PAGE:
Receiving various accolades, including being ranked no.19 in the Modern Library‘s list of 100 best English language novels of the 20th Century, Ralph Ellison‘s Invisible Man has been marked out as an influential text, exploring the incredibly topical subject of race and identity as an African American man navigates his way through the implications of this very complex topic. Invisible to society, society’s impact on him couldn’t be any louder- Ellison taps into a hyper awareness that we see resonating today.
Paul Anthony Morris taps into this resonant piece, forming an adaptation honouring Ellison’s experimental novel. It’s 1930s America and Invisible Man, our protagonist sits centre stage, examining the audience as they take their seats. A silence falls on the space, a silence brooding with questions. The dimmed lighting a convention that will accentuate Invisible Man’s ranking within society. George Eggay‘s Invisible Man is proud, he is charismatic and wants for the audience to hear his every word. Invisible on a daily basis, this is Invisible Man’s time to air his grievances.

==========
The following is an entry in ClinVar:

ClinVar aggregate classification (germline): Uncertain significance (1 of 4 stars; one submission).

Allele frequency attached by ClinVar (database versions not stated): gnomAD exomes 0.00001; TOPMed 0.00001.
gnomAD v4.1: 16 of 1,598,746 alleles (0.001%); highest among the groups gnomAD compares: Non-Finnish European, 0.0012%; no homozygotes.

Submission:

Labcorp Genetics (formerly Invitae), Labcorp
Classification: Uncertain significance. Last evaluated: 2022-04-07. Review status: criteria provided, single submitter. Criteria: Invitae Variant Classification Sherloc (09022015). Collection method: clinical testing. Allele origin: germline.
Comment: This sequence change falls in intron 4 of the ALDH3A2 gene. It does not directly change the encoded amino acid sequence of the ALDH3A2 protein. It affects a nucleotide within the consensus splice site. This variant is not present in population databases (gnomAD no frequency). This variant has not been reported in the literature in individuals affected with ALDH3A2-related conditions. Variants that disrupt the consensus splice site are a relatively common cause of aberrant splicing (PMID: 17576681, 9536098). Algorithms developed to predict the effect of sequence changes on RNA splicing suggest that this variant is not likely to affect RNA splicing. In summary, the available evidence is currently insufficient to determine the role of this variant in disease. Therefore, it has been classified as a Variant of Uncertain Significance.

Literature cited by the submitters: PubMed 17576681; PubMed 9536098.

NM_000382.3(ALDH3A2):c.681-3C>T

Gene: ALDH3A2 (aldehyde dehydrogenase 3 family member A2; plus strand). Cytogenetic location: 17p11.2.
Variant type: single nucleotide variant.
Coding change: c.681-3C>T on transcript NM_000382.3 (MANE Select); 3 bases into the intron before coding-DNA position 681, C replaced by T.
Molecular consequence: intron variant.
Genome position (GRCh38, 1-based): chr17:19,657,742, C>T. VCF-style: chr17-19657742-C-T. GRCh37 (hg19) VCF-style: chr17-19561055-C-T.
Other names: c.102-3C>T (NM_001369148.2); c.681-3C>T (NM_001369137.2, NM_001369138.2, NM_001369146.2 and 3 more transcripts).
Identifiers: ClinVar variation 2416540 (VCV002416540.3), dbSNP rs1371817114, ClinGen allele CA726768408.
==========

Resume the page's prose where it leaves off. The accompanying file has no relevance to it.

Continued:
As well as write, Morris directs a production willing to explore Ellison’s multi-faceted novel. A man isolated, living a solitary existence, his companions are his thoughts. A chorus of four illuminate his words and project a series of scenarios. Invisible Man’s unfortunate run in with an American male highlights the lack of tolerance within the time period, a rousing speech speaking of his achievements uplifts, driving Invisible Man to cry tears of joy. Important issues are raised here, the microcosm, a reflection of wider societal issues.
Morris intertwines physical theatre sequences with declarative speeches. Ellison’s experimental methodology a muse that could be further refined. Shifting from speech to movement is a visually exciting convention, however speeches have the tendency of being overwritten. The protagonist’s speeches therefore lose a gravitas as the production goes on. Morris’ Invisible Man is quietly ambitious, with refining, it could make for an incredibly powerful watch. 3/5
Review written by Lucy Basaba.
Invisible Man was shown at Rich Mix on Sunday 10th September as part of this year’s Certain Blacks Harlem Festival. For more information on the production, visit here…